The delete operator is one of my least understood operators in JavaScript, so I tend to avoid it. I came across this brilliant article on Understanding delete that I highly recommend. Instead, when removing a property from an Object, I prefer to use the spread operator, as shown below.

delete usersObject.henry; // OR const { henry, ...newUsersObject } = usersObject;

console.log(usersObject); // { tim: { id: 12, city: 'Perth' } }
console.log(usersMap); // Map { 'tim' => { id: 12, city: 'Perth' } }

Thankfully, Maps have it easy using the delete function.

If we are using TypeScript, we would encounter the following error when trying to use the delete function on an Object because it is inferring that tim is a required property of the usersObject.

// TypeScript
const usersObject = {
	tim: { id: 12, city: 'Perth' },

// 🚩 The operand of a 'delete' operator must be optional.
delete usersObject['tim'];

Other reasons to consider using a Map

One of the interesting properties of a Map is that you’re not restricted to using string values as keys, unlike with Objects. Therefore, you could have some additional metadata included in your keys.

const userLocationMap = new Map();

const tim = { id: 12, firstName: 'Tim', lastName: 'Veletta' };
const henry = { id: 17, firstName: 'Henry', lastName: 'Jones' };

userLocationMap.set(tim, 'Perth');
userLocationMap.set(henry, 'Melbourne');

console.log(userLocationMap); // Map { { id: 12, firstName: 'Tim', lastName: 'Veletta' } => 'Perth', { id: 17, firstName: 'Henry', lastName: 'Jones' } => 'Melbourne' }

userLocationMap.get(tim); // 'Perth'
userLocationMap.get(henry); // 'Melbourne'

Another property of a Map that could be useful is that the order of elements is preserved based on the order of insertion. This is also true for Objects in later versions of the JavaScript standard. However, it is not guaranteed, so developers cannot rely on it. Like Sets, Maps are iterable, meaning they can use the for..of construct to iterate over the elements in the Map. Alternatively, the forEach function can be used to do this.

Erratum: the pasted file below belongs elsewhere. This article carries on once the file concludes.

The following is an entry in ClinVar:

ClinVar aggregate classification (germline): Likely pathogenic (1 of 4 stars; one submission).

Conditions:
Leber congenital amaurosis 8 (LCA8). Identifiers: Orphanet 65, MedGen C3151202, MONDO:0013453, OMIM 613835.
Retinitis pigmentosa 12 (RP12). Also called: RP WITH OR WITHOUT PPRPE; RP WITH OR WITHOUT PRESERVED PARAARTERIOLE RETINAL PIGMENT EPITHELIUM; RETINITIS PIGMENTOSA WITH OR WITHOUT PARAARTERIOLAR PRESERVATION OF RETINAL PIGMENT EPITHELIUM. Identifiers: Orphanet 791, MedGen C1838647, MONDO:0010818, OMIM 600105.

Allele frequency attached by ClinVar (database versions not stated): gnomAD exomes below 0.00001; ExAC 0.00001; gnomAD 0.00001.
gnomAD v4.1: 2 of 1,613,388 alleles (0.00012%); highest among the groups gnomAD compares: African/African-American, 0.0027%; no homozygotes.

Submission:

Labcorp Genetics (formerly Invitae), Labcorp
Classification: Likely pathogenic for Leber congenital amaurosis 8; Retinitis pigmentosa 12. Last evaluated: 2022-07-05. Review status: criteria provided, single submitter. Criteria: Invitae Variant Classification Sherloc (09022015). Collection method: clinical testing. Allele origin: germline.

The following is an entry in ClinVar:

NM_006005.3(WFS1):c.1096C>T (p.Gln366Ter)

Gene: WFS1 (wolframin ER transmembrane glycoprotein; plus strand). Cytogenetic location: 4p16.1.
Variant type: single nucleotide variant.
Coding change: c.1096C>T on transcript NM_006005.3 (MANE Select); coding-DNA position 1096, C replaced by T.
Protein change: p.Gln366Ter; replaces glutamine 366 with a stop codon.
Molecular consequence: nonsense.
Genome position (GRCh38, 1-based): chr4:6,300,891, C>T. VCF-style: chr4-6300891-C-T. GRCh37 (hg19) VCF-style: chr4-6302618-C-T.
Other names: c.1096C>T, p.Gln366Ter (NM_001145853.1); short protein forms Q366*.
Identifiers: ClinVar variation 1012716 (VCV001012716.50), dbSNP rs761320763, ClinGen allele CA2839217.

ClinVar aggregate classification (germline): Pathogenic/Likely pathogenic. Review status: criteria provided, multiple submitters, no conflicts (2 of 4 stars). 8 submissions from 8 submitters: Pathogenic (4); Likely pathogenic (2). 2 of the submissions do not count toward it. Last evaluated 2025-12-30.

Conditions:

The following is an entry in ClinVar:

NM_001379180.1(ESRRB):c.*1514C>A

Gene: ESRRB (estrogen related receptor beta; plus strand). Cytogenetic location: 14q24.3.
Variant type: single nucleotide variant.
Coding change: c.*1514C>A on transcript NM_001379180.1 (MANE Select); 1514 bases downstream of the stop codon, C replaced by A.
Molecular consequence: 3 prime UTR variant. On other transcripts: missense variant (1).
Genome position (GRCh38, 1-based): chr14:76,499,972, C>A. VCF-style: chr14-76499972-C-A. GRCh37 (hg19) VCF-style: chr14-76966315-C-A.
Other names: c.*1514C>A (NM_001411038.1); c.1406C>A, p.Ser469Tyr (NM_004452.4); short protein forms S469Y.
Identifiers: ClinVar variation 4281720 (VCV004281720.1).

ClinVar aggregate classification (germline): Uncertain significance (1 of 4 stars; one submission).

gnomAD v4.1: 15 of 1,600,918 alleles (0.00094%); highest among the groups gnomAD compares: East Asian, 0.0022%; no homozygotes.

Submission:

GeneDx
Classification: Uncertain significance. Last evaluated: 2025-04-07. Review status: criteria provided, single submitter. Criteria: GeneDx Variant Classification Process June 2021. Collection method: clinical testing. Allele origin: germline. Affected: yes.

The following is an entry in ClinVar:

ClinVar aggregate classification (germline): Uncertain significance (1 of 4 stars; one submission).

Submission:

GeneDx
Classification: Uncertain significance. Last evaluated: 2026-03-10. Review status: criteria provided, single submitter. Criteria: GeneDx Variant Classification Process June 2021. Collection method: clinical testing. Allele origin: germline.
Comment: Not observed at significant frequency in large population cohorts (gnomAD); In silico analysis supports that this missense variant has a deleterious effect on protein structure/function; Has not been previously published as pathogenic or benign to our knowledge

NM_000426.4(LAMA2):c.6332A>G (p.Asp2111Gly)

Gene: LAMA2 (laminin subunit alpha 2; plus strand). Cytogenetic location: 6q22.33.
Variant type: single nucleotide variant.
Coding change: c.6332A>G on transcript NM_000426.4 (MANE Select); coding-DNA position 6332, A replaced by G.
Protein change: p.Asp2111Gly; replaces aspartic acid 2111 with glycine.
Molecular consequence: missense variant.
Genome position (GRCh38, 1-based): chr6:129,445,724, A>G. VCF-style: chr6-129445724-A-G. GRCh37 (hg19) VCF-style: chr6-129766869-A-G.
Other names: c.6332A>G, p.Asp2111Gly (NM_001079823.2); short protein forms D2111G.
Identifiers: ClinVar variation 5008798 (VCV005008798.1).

for (let userLocation of userLocationMap) {
	console.log(userLocation); // [ { id: 12, firstName: 'Tim', lastName: 'Veletta' }, 'Perth' ] [ { id: 17, firstName: 'Henry', lastName: 'Jones' }, 'Melbourne' ]

userLocationMap.forEach((location, user) => {
	console.log(`${user.firstName} lives in ${location}`); // Tim lives in Perth Henry lives in Melbourne

Each of these operations has a time complexity of O(n) because we are only iterating over the items once. However, trying to do the same thing with Objects requires converting the Object to a list using either Object.keys, Object.values, or Object.entries, which, in itself, is an O(n) operation. If you then need to do something with each of the values, you end up iterating over the items again, resulting in a time complexity of O(n2).

Map also has a handy size property, so you can always find out how many items are present. With an Object, you have to convert it to a list and get the length property from there.

Congratulations on making it this far! I hope you have learned more about Sets and Maps and will consider using them more in the future. Below are a few resources that were used in creating this post if you want to learn more.

MDN - Objects vs Maps

Time Complexities Of Common Array Operations In JavaScript

Time Complexity of Objects and Arrays

← Back to the blog